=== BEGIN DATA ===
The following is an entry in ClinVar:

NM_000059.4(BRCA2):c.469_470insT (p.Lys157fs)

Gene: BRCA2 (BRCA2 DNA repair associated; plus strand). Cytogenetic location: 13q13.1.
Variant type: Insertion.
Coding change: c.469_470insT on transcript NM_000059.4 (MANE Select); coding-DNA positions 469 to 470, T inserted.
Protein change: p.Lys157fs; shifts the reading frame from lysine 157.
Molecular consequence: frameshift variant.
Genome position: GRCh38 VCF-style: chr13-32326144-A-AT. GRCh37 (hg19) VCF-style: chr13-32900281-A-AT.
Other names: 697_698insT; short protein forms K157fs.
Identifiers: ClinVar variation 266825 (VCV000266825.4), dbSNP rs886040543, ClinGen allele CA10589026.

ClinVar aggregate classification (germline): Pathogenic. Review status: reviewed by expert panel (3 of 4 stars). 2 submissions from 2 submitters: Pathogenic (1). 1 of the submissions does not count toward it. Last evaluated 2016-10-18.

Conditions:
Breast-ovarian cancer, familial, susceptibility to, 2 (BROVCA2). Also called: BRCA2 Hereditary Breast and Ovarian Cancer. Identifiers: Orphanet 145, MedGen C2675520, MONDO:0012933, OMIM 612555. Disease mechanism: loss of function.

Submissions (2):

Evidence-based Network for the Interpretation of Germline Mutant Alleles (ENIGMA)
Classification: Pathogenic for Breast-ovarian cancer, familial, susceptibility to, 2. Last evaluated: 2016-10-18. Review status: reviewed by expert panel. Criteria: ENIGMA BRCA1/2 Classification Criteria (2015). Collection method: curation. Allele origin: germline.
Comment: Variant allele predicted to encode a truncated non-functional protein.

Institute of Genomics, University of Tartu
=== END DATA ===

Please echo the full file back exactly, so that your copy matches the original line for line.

The following is an entry in ClinVar:

NM_000059.4(BRCA2):c.469_470insT (p.Lys157fs)

Gene: BRCA2 (BRCA2 DNA repair associated; plus strand). Cytogenetic location: 13q13.1.
Variant type: Insertion.
Coding change: c.469_470insT on transcript NM_000059.4 (MANE Select); coding-DNA positions 469 to 470, T inserted.
Protein change: p.Lys157fs; shifts the reading frame from lysine 157.
Molecular consequence: frameshift variant.
Genome position: GRCh38 VCF-style: chr13-32326144-A-AT. GRCh37 (hg19) VCF-style: chr13-32900281-A-AT.
Other names: 697_698insT; short protein forms K157fs.
Identifiers: ClinVar variation 266825 (VCV000266825.4), dbSNP rs886040543, ClinGen allele CA10589026.

ClinVar aggregate classification (germline): Pathogenic. Review status: reviewed by expert panel (3 of 4 stars). 2 submissions from 2 submitters: Pathogenic (1). 1 of the submissions does not count toward it. Last evaluated 2016-10-18.

Conditions:
Breast-ovarian cancer, familial, susceptibility to, 2 (BROVCA2). Also called: BRCA2 Hereditary Breast and Ovarian Cancer. Identifiers: Orphanet 145, MedGen C2675520, MONDO:0012933, OMIM 612555. Disease mechanism: loss of function.

Submissions (2):

Evidence-based Network for the Interpretation of Germline Mutant Alleles (ENIGMA)
Classification: Pathogenic for Breast-ovarian cancer, familial, susceptibility to, 2. Last evaluated: 2016-10-18. Review status: reviewed by expert panel. Criteria: ENIGMA BRCA1/2 Classification Criteria (2015). Collection method: curation. Allele origin: germline.
Comment: Variant allele predicted to encode a truncated non-functional protein.

Institute of Genomics, University of Tartu